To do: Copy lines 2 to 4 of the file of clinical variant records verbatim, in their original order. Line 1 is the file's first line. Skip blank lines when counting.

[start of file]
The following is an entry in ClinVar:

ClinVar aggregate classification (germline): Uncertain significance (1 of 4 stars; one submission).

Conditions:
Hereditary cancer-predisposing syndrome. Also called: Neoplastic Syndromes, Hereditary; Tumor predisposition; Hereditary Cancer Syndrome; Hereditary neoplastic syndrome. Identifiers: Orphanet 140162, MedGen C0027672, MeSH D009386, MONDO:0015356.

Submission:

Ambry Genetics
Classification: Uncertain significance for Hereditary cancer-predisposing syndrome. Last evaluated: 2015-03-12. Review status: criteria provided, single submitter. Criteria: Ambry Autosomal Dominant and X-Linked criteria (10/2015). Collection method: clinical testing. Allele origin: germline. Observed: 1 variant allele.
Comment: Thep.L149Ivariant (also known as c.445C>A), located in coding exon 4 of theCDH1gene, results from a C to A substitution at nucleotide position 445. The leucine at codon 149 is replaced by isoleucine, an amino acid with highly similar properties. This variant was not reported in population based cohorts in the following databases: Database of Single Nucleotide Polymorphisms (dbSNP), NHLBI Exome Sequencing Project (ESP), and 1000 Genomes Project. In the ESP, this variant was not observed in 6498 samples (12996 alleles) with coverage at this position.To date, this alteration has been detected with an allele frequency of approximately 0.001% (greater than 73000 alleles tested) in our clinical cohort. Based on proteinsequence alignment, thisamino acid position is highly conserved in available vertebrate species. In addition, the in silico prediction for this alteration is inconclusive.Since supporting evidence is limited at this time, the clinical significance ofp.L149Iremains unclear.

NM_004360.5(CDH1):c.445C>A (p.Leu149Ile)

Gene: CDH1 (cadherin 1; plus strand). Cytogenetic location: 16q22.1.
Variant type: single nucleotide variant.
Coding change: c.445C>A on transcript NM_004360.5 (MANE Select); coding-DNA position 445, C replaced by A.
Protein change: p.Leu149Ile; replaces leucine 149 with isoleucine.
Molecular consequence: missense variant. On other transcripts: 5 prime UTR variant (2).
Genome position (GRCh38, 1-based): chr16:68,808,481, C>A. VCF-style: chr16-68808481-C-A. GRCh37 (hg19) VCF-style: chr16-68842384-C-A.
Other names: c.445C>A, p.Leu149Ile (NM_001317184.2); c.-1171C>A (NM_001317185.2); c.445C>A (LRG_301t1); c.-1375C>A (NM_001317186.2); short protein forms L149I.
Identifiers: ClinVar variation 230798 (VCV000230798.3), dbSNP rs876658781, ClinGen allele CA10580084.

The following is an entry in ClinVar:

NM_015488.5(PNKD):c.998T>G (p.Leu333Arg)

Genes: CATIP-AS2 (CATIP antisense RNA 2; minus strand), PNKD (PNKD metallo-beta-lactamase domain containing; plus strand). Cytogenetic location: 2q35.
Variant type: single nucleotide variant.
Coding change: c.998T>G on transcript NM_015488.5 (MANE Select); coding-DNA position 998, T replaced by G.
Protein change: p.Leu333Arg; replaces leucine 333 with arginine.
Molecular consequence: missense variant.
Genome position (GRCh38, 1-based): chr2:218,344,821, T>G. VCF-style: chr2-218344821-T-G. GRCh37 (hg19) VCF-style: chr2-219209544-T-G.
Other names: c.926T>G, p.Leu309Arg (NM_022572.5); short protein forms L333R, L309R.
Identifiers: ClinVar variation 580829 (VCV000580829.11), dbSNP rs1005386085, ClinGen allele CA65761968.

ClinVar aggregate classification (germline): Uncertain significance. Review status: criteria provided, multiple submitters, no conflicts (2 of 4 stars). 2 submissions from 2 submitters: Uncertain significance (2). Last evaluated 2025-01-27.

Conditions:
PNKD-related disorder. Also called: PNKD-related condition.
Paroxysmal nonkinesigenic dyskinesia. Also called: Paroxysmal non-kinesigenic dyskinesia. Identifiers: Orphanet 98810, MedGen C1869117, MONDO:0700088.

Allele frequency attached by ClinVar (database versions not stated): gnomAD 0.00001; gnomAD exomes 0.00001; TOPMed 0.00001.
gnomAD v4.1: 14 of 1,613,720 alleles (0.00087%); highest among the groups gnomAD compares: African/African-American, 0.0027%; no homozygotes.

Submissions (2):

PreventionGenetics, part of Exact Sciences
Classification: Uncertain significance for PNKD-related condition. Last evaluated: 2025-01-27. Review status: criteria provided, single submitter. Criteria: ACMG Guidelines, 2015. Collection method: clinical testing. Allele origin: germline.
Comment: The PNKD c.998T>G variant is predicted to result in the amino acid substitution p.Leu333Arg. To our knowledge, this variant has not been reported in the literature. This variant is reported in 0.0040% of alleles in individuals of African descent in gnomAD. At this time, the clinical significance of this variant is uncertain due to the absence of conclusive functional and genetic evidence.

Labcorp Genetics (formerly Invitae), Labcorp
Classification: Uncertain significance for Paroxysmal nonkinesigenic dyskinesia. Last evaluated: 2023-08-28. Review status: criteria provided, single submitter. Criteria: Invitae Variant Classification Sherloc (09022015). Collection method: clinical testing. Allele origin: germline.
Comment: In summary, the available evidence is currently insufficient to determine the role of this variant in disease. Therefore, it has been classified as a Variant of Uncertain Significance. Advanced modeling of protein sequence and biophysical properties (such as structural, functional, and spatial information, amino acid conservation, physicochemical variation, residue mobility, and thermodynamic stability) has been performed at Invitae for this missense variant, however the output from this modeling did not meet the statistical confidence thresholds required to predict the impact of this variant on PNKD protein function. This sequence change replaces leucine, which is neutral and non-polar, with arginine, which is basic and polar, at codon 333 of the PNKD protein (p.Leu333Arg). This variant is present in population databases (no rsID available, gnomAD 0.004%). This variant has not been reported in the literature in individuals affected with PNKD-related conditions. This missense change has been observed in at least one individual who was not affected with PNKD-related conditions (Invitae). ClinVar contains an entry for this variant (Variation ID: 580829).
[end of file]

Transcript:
ClinVar aggregate classification (germline): Uncertain significance (1 of 4 stars; one submission).

Conditions:
Hereditary cancer-predisposing syndrome. Also called: Neoplastic Syndromes, Hereditary; Tumor predisposition; Hereditary Cancer Syndrome; Hereditary neoplastic syndrome. Identifiers: Orphanet 140162, MedGen C0027672, MeSH D009386, MONDO:0015356.